It’s an undeniable truth that people, in general, are uncomfortable when it comes to discussing money. Whether it’s asking how much a service is going to cost or letting our friends know how much tax we pay, it seems that once money comes into the equation, the vast majority of people simply clam up.
However, if there’s one situation when discussing finances is surely acceptable, then it has to be the interview.
Yet why do so many employers, recruiters, and consequently, candidates deem the topic of salary an interview ‘no no’?
In fact, some consider the subject such a taboo that it’s a game changer in an interview as a young job hunter who applied for a job with Canadian startup SkipTheDishes recently discovered. We’re sure you have heard of Taylor Byrnes, the woman who, when inquiring about salary and benefits at the company, was told in no uncertain terms that she wasn’t a good fit for their workplace culture.
Her tweet outlining her experience has gone viral over the last month with many people shocked that a company would have such an unreasonable reaction to a simple question. But the reality is that this is an all too familiar experience for many job seekers today.
There’s a belief ensconced within a certain sector of the recruitment industry that the perfect candidate (if indeed one exists) should never consider financial gain or benefits a primary motivator in their job hunt. Theirs is a life devoted to their chosen career where inconsequential factors such as salary or health insurance are, well… inconsequential.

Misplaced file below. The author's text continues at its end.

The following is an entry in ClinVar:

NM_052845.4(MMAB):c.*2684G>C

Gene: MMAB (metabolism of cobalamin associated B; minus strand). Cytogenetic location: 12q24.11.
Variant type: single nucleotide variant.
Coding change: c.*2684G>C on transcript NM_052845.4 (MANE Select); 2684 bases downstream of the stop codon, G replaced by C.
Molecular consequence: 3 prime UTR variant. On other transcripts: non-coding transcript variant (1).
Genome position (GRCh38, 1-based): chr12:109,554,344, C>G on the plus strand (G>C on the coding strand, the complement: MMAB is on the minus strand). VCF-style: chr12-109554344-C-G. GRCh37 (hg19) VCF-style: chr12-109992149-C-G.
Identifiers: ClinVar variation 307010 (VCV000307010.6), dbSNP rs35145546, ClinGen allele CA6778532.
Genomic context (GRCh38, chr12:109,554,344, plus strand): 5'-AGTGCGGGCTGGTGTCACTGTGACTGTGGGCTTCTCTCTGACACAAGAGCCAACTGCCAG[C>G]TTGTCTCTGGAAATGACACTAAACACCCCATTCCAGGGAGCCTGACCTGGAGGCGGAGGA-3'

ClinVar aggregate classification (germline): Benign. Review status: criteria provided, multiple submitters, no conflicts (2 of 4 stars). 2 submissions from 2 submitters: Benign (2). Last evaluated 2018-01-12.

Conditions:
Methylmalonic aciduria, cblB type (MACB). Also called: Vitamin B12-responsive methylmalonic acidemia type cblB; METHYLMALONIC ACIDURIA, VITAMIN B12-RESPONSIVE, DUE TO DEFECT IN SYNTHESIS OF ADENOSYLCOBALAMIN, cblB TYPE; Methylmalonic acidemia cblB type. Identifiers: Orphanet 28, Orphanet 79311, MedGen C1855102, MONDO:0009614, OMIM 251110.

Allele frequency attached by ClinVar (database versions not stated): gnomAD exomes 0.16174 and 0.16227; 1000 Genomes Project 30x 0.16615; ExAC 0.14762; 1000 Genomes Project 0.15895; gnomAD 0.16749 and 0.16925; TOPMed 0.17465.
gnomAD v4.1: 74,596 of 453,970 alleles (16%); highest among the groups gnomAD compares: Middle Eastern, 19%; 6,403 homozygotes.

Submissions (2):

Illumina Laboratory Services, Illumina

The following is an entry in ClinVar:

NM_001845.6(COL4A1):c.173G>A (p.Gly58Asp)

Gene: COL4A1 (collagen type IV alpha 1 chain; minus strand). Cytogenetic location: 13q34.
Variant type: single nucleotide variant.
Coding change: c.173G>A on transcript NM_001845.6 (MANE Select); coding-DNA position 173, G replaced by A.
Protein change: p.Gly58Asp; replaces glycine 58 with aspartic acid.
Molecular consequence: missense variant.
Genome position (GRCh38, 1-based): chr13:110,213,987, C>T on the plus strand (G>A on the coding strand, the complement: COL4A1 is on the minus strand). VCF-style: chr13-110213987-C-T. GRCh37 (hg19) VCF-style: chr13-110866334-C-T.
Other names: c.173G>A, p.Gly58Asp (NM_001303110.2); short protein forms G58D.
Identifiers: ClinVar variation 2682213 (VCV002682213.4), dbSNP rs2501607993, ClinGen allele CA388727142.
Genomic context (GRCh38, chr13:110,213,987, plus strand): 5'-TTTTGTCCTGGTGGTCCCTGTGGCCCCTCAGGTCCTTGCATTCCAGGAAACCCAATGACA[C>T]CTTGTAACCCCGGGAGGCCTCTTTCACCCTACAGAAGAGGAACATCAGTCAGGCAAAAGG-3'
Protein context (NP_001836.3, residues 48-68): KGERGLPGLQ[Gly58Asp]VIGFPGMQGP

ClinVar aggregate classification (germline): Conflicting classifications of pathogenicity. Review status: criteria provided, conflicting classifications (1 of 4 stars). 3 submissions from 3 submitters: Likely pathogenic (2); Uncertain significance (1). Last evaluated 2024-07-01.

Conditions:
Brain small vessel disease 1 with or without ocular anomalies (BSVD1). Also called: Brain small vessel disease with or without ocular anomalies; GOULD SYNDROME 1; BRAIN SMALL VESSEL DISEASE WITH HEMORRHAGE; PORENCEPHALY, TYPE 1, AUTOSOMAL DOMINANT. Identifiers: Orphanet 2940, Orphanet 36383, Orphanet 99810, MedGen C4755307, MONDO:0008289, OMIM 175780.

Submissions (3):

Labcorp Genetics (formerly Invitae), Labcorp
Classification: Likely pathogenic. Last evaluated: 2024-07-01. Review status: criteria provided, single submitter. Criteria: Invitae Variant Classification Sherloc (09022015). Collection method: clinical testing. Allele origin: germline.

This rather curious school of thought is by no means the opinion of the majority of recruiters and employers. But the fact that there are any at all that believe it to be true makes the interview process a veritable minefield for the already nervous job seeker.
The truth (and deep down we all know this) is that people, no matter how much passion they have for their job, work for money. We all need it to live, and in fairness, it’s quite reasonable for a candidate to want to know at the outset if this is a move that they can afford to make.
Why employers don’t like to talk about salary
So why is it that the subject of salary is such a touchy subject for some employers?
Could it be that it stems back to a time when people rarely questioned employers but were only too happy to have a job in the first place? If this were the 70s then perhaps we might agree, but it seems unlikely that the employers of today would still harbour such antiquated notions.
It’s more likely that the current inclination to hold culture fit in the workplace in such high regard has seen salary and benefits take an undeserved back seat.
Indeed, some recruiters feel that a candidate’s suitability for a role depends more on their ability to integrate than their actual skills. And such is their determination to find the ideal team players that they often forget to talk money at all and find themselves in a state of shock should a candidate have the temerity to broach the subject.